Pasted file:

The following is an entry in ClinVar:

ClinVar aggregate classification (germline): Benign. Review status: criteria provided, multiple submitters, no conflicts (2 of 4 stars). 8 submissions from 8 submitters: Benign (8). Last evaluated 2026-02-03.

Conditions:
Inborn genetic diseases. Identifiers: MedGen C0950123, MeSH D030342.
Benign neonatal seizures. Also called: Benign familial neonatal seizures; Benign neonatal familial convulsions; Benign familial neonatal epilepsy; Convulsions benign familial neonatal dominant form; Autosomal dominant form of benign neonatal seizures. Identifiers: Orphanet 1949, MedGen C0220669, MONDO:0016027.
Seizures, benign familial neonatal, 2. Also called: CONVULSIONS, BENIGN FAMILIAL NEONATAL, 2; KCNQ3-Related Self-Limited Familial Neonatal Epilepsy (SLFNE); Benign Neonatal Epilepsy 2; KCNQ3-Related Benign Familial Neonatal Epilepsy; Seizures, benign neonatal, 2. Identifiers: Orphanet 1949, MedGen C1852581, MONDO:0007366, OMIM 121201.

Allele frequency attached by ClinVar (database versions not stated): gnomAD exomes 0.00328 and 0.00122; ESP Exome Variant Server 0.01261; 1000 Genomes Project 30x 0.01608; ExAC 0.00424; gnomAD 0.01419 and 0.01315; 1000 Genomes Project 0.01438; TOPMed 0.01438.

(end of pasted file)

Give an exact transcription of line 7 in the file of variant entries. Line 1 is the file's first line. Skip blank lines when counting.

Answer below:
Allele frequency attached by ClinVar (database versions not stated): gnomAD exomes 0.00328 and 0.00122; ESP Exome Variant Server 0.01261; 1000 Genomes Project 30x 0.01608; ExAC 0.00424; gnomAD 0.01419 and 0.01315; 1000 Genomes Project 0.01438; TOPMed 0.01438.